I compiled a list of things I've tried here. These are all the tips I've found after many hours of reading these forums. If there is anything else I should try and then add to the list, please let me know. Some of these tips are workarounds for bugs in the software, such as the Essential Graphics panel and the audio waveforms slowing down the interface. After many years of using Premiere one realizes that it will never be perfect software and it is best to find workarounds to the caveats that persist.
a few things come to mind.
Are you using multiple monitors? Try disconnecting all but one.
Are you using multiple graphics cards? If so, disable all but one and make sure the one left active is on the approved list for premiere.
Trying to remember if you can update graphic card drivers on the mac... if you can, check to see if that could be an issue. Many people report issues when they've loaded drivers optimized for games...
Create a new user account for your mac with administrative privileges and log in as the new user.
Try disconnecting from network/internet by turning off wifi and/or pulling the ethernet cable. Might be something happening in the background.
Which reminds me, if you have any antivirus/security software running, try disabling it.
Try disconnecting any peripherals besides keyboard and mouse. If possible try using wired keyboard and mouse rather than wireless.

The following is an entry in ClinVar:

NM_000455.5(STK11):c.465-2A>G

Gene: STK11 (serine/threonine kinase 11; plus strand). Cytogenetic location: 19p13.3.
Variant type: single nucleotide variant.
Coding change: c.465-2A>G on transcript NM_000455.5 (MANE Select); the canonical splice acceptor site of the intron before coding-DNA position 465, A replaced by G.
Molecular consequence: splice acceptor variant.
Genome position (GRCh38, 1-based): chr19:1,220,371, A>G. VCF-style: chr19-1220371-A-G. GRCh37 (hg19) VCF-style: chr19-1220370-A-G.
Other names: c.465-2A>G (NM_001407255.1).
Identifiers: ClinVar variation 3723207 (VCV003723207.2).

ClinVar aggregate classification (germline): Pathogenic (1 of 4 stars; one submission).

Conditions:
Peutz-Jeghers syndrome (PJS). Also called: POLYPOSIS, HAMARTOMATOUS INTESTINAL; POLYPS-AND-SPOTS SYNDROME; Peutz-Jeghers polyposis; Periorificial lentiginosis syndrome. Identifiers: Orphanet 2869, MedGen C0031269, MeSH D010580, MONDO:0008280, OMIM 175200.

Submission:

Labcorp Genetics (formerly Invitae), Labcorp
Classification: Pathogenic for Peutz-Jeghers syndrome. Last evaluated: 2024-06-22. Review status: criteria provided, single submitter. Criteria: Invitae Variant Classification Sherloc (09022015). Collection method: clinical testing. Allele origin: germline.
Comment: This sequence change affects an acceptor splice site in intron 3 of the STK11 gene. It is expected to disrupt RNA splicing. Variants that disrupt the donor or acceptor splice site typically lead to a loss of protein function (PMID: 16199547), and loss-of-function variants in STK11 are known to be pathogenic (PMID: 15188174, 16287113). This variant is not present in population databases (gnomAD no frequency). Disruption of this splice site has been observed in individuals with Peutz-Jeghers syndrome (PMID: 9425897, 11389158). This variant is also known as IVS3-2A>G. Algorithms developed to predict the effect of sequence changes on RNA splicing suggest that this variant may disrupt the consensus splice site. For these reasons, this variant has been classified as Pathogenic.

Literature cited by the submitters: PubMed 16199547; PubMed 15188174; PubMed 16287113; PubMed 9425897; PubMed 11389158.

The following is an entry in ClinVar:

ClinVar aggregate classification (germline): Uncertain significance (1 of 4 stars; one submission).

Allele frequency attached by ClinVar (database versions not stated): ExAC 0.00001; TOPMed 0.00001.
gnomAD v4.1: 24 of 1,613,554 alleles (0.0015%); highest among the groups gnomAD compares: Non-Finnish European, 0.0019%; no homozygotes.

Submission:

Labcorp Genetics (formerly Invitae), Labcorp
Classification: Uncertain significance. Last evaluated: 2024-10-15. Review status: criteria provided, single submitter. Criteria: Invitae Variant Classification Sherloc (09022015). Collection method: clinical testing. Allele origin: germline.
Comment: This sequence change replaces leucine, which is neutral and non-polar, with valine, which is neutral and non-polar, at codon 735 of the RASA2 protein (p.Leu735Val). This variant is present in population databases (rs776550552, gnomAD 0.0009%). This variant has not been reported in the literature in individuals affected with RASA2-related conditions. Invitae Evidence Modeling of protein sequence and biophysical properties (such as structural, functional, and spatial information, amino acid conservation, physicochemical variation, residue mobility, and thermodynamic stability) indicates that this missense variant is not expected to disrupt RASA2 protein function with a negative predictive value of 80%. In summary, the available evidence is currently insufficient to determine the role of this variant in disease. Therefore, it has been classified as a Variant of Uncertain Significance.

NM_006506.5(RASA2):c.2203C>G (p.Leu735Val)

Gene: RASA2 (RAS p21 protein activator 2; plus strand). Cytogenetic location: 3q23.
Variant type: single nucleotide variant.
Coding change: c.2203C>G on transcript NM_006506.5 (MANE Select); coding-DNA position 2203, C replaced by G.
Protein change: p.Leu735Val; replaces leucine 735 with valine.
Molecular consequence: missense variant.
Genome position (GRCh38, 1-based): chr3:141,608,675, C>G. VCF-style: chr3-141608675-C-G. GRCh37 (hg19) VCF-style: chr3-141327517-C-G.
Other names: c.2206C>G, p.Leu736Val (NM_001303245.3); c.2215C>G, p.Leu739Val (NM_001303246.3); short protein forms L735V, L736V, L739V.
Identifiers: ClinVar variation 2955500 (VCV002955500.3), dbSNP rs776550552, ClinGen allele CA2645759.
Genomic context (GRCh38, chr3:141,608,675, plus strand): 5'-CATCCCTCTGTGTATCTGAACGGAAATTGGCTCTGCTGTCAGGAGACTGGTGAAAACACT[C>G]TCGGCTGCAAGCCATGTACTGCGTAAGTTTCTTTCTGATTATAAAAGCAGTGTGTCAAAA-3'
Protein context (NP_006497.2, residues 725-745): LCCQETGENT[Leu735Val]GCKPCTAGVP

And of course, try running premiere without any other apps running at the same time.
did you try Andy1968's suggestions in his post in this thread?
These are troubleshooting steps to see if we can locate the source of the problem. If any of this helps, we can see if there are less drastics steps to improve the situation.
I've tried all these things—and more, believe me. They do nothing to solve the quality of life issues of Premiere just being a slightly unresponsive program. I have to wait a second every time I want to do certain things—this is just something I've come to accept about the program. I've used it for many years, this has always been the case. Some updates are worse than others. It's just not as snappy as other programs like FCP or Resolve. I believe the base coding of the program is built on a house of cards. It's not like other users of FCP or Resolve have to play these tricks to get their software working again (deleting preferences and resetting permissions and the like)